Thursday, March 05, 2009

ACT and crime

I've blogged before about how I believe that "three strikes" as a concept is a good idea, but not in the blunt way it has been proposed, rather by granting to REAL crimes, points so that recidivism is reflected in sentencing. For example, two murders should probably see someone in preventive detention, like three rapes. That concept has merit. My chief concern was extending it to victimless crimes.

However, when ACT MP David Garrett, who we have been reminded drunkenly linked homosexuals and pedophiles on TV, dismisses the Bill of Rights Act, you have to really wonder why the hell the man is in a so-called liberal party. Lindsay Mitchell expresses reservations about Garrett's comments, quite rightly. Now I'm willing to have a debate about three strikes being compliant with the Bill of Rights Act, but the latest dirty deal about gang insignia is sickening.

Blair Mulholland calls it "Nazi" and a dirty deal
Lindsay Mitchell says "I understand that being in government comes at a price. But it's just getting too expensive for this supporter."
Tumeke covers it well too.

David Garrett cheering on the bill that would "also ban intimidating tattoos" should scare the bejesus out of Rodney Hide. This guy should go. He is a NZ First MP in drag.

His maiden speech was about a justice revolution, and indeed there was little I could disagree with. However, he has shown himself to have little regard for individual freedom, and an intolerance of people who are "different" to him, but otherwise harmless.

If ACT proceeds to vote for a bill to ban clothing and tattoos it deserves to be utterly eviscerated internally by its members. The efforts Rodney Hide has made since 2005 to move ACT away from the conservative elements in the party and be more liberal will have been smashed up in one move.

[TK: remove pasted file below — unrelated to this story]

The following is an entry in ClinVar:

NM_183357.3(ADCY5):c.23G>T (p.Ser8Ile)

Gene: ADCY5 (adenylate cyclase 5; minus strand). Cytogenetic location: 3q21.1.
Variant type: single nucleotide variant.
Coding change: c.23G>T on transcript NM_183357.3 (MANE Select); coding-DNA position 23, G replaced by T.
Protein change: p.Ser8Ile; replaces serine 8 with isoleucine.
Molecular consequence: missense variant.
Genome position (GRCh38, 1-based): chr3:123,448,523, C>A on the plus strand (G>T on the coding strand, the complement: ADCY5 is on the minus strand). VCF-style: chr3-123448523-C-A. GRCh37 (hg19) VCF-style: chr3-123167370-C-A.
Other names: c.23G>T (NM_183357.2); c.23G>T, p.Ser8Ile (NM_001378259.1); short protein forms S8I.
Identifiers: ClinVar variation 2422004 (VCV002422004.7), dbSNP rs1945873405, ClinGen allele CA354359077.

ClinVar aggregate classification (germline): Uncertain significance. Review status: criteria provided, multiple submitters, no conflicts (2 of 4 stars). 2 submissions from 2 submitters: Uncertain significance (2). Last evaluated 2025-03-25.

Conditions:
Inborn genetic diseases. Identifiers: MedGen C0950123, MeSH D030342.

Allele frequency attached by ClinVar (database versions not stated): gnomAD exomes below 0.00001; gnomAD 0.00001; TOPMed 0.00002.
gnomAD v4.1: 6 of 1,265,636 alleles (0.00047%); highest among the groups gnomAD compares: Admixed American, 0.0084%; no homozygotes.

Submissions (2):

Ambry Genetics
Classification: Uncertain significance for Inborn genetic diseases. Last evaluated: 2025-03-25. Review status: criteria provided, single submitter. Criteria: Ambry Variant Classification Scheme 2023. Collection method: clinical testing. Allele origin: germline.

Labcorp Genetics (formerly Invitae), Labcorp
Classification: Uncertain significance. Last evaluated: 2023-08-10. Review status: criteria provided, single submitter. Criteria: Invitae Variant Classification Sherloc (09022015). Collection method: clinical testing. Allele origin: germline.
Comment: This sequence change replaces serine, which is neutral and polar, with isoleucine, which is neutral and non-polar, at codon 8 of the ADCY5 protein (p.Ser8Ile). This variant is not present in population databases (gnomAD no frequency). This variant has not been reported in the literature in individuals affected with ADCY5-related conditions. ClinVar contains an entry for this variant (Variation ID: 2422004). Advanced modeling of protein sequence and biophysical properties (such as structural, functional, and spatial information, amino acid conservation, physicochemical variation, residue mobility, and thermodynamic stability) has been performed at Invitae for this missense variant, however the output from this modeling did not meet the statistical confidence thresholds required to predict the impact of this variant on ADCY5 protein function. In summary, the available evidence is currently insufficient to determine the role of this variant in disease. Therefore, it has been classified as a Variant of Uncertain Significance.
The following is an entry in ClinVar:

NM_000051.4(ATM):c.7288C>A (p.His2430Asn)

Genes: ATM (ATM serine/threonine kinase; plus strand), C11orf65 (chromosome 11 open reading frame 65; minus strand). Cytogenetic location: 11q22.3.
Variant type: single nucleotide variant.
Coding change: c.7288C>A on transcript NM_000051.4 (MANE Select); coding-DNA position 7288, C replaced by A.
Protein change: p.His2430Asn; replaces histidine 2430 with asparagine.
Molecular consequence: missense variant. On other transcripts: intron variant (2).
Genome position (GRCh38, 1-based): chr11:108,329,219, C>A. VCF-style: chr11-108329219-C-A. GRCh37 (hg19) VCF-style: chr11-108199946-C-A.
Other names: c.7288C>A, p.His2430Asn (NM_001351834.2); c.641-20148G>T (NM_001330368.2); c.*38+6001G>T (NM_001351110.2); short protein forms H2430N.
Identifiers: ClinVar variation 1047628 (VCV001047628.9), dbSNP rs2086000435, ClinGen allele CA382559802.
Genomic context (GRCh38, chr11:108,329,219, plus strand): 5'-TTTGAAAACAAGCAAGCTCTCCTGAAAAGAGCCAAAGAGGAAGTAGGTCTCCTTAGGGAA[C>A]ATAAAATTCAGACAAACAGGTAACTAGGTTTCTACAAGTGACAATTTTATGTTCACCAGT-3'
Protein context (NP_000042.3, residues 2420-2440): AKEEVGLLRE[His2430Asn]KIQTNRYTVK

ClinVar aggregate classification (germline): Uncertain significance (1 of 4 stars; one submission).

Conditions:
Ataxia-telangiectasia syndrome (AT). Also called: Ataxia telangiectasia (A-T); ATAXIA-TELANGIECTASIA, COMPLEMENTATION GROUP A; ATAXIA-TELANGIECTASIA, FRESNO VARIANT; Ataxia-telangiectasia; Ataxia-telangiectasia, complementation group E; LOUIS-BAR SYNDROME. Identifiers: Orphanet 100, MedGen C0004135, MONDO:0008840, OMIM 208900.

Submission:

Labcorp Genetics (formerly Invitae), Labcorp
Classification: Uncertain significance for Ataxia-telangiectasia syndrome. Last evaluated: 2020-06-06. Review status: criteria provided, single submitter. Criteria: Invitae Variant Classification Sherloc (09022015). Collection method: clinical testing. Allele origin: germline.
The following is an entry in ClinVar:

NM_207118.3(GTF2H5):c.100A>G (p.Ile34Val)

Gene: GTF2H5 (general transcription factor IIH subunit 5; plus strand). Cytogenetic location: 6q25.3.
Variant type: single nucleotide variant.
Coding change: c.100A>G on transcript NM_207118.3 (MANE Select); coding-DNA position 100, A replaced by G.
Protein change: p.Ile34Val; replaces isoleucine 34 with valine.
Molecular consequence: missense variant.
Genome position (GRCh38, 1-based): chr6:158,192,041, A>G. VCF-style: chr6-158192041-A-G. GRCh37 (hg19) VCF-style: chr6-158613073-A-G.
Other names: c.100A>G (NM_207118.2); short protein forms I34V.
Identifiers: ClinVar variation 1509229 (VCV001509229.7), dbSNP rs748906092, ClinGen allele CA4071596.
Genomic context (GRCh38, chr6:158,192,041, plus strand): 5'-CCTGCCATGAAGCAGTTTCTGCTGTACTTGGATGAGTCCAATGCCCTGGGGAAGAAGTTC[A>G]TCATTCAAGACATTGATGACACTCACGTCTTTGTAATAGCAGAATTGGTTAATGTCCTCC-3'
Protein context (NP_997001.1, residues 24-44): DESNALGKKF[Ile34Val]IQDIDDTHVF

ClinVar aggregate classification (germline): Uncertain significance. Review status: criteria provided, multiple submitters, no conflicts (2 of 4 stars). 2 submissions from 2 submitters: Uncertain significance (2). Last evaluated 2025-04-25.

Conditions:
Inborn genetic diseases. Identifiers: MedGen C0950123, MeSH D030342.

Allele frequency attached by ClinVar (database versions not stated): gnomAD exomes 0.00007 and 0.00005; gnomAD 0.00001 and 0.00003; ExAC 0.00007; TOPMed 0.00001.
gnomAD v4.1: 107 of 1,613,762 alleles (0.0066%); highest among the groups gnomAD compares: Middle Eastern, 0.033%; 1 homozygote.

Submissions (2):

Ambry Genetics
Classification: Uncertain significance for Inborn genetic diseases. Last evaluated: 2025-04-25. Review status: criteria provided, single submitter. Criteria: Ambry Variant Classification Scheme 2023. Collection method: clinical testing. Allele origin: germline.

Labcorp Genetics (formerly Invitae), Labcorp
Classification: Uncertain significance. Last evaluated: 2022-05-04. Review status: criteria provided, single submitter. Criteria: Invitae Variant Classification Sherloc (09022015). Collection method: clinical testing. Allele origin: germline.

It is right to be tough on real crime, and reoffending. It is right to take ideas LIKE three strikes, and as David Farrar wrote, the Broken Windows methodology. I'd also like, if not a repeal, a significant shift in Police efforts away from victimless crimes to genuine crimes, everything from vandalism and car conversion to violence.

It IS after all the core role of the state to discuss and implement policies that best address protecting citizens from criminals. However, in parallel is ensuring individual liberties of the innocent are not curtailed.

Sadly, not only does David Garrett not get it, but ACT seems to have sold out in the process. It is without any glee that I can say thankfully I didn't vote ACT.

4 comments:

MikeE said...

Lets just say I'm planning on being very vocal at the AGM.

Anonymous said...

Is there any such thing as a victimless crime? I wouldn't have thought so.

libertyscott said...

Anonymous: Blasphemy, narcotics, possession of an illegal publication, consensual adult incest, bestiality (potentially) are ones in NZ

James said...

Is there any such thing as a victimless crime? I wouldn't have thought so."

Are you saying that its in fact an oxymoron Anon? That without an external victim from yourself an action cannot be a crime if "crime" is defined as the violation of the natural rights of an unconsenting other...?

You would be correct if that is so....

is it?